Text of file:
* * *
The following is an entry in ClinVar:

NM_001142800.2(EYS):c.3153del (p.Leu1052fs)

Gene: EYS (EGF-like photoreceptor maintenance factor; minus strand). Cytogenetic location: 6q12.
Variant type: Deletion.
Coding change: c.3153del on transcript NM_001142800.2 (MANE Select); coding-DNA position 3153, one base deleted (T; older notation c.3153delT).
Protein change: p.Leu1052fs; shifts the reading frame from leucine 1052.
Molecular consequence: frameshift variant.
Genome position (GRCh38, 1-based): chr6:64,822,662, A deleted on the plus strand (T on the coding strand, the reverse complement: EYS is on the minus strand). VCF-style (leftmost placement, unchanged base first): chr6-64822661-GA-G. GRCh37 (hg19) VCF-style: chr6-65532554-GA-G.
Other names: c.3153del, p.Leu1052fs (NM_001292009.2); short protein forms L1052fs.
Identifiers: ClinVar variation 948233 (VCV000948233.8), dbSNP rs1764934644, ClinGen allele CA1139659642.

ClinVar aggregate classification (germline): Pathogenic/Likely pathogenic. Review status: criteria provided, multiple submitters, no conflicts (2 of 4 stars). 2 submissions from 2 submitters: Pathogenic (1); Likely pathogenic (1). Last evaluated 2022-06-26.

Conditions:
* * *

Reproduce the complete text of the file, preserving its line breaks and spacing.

The following is an entry in ClinVar:

NM_001142800.2(EYS):c.3153del (p.Leu1052fs)

Gene: EYS (EGF-like photoreceptor maintenance factor; minus strand). Cytogenetic location: 6q12.
Variant type: Deletion.
Coding change: c.3153del on transcript NM_001142800.2 (MANE Select); coding-DNA position 3153, one base deleted (T; older notation c.3153delT).
Protein change: p.Leu1052fs; shifts the reading frame from leucine 1052.
Molecular consequence: frameshift variant.
Genome position (GRCh38, 1-based): chr6:64,822,662, A deleted on the plus strand (T on the coding strand, the reverse complement: EYS is on the minus strand). VCF-style (leftmost placement, unchanged base first): chr6-64822661-GA-G. GRCh37 (hg19) VCF-style: chr6-65532554-GA-G.
Other names: c.3153del, p.Leu1052fs (NM_001292009.2); short protein forms L1052fs.
Identifiers: ClinVar variation 948233 (VCV000948233.8), dbSNP rs1764934644, ClinGen allele CA1139659642.

ClinVar aggregate classification (germline): Pathogenic/Likely pathogenic. Review status: criteria provided, multiple submitters, no conflicts (2 of 4 stars). 2 submissions from 2 submitters: Pathogenic (1); Likely pathogenic (1). Last evaluated 2022-06-26.

Conditions: